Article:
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A little help here...

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#1
I picked up some Kelly Green Fiebergs, but something tells me its going to take more than just that to get a color like this

anyone know the secret....and willing to help me out?
 

Sasquatch

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#6
Wallenstein does some pretty freaky stuff. I wouldn't be surprised if the pipe is painted, blasted, steamed, blasted and painted, steamed painted and blasted, or stained with any number or weird things.

The trouble with green is that if you use it as a stain, you almost invariably get a brown "woody" look underneath it. So I suspect a top-coating of some kind for that bright of a green.
 
#15
Minorority here, but I think that looks awesome. I'd use that just as a conversation piece, and it'd be a bonus if it was a good smoker. But then again, I got married in Nikes that were described as "highlighter yellow"... :xd:
 
#16
Kaywoodie and Dr.Grabow have been painting pipes for years it is the inside of the bowl you have to worry about, altho I doubt I would paint any of mine, cause I like the look of stain more
 
#17
Apology accepted, now how about a little more respect for the lady.
I beg the Lady's forgivenness!
Now in all seriousness. Pick a pipe, take off the stem, remove the finish with alcohol, or sanding. If you sand make sure you use a tack cloth to insure all particles are cleaned from the pipe. Fiebing's leather dye...... Comes in a variety of colors including 3 different greens, available at most leather stores or shoe repair shops........ apply it using a q-tip or small foam brush being careful not to get any inside the bowl. I would recommend 3 coats. DO NOT SOAK THE PIPE IN IT!!! Fiebings is very potent stuff and it stains very well and the colors from it are very good, its about $7 for a 4oz bottle that will stain a lot of pipes. I have used it many times to stain leather, gun stocks, and walking sticks, and pipes. After staining it then let sit for a few hours, wipe it down with a clean dry cloth to remove any extra surface dye residue. After 24hrs of cure time you will have the pipe in the color of your choice.
 
#18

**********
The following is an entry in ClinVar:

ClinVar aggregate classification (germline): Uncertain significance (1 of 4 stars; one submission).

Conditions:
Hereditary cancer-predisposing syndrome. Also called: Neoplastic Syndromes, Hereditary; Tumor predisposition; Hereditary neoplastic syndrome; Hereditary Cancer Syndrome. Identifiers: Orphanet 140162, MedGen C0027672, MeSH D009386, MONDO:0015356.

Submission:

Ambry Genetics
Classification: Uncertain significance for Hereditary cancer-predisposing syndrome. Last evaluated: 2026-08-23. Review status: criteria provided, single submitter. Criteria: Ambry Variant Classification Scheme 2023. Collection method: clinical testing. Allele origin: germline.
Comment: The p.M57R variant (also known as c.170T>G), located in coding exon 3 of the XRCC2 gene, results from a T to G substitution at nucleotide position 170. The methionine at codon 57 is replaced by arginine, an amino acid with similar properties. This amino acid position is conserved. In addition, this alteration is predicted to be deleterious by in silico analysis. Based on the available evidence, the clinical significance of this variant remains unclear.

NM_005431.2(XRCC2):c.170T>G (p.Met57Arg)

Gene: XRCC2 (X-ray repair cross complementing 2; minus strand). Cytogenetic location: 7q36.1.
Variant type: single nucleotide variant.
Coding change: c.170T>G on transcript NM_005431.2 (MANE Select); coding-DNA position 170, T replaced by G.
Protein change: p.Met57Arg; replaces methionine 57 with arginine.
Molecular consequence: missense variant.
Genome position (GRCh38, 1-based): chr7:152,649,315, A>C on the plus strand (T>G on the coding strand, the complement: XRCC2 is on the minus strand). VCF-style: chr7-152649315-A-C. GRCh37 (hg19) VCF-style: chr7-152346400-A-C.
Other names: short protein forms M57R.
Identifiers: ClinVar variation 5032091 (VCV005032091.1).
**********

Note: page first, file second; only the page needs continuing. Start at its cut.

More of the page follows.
I beg the Lady's forgivenness!
Now in all seriousness. Pick a pipe, take off the stem, remove the finish with alcohol, or sanding. If you sand make sure you use a tack cloth to insure all particles are cleaned from the pipe. Fiebing's leather dye...... Comes in a variety of colors including 3 different greens, available at most leather stores or shoe repair shops........ apply it using a q-tip or small foam brush being careful not to get any inside the bowl. I would recommend 3 coats. DO NOT SOAK THE PIPE IN IT!!! Fiebings is very potent stuff and it stains very well and the colors from it are very good, its about $7 for a 4oz bottle that will stain a lot of pipes. I have used it many times to stain leather, gun stocks, and walking sticks, and pipes. After staining it then let sit for a few hours, wipe it down with a clean dry cloth to remove any extra surface dye residue. After 24hrs of cure time you will have the pipe in the color of your choice.
:toast:
The thing is, like sas said above, the Fiebings color gets dulled by the wood so that guy must coast the pipe with something then color it. Unless he uses the fluorescent wood stain that I linked above.
 
#19
Ermmm... it almost looks like the designer used pine instead of briar and then used various easter egg coloring dyes. Not trying to be funny, just trying to figure out how they made the wood 'not' take color very well. Everyone's tastes vary, but these are awful. And it bothers me to be critical of any pipe maker, as I can usually appreciate unique designs.
 
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